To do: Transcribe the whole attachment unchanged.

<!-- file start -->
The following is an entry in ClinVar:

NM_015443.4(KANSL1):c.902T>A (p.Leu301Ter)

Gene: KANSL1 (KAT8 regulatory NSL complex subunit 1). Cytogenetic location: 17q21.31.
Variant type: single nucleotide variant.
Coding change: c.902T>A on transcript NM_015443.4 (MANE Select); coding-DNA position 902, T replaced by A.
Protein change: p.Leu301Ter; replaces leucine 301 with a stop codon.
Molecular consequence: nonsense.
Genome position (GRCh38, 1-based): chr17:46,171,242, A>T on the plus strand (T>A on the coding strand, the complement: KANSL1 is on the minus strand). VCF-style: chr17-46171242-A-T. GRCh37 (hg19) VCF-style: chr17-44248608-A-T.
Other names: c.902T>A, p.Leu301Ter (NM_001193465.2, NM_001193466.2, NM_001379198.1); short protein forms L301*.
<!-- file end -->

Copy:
The following is an entry in ClinVar:

NM_015443.4(KANSL1):c.902T>A (p.Leu301Ter)

Gene: KANSL1 (KAT8 regulatory NSL complex subunit 1). Cytogenetic location: 17q21.31.
Variant type: single nucleotide variant.
Coding change: c.902T>A on transcript NM_015443.4 (MANE Select); coding-DNA position 902, T replaced by A.
Protein change: p.Leu301Ter; replaces leucine 301 with a stop codon.
Molecular consequence: nonsense.
Genome position (GRCh38, 1-based): chr17:46,171,242, A>T on the plus strand (T>A on the coding strand, the complement: KANSL1 is on the minus strand). VCF-style: chr17-46171242-A-T. GRCh37 (hg19) VCF-style: chr17-44248608-A-T.
Other names: c.902T>A, p.Leu301Ter (NM_001193465.2, NM_001193466.2, NM_001379198.1); short protein forms L301*.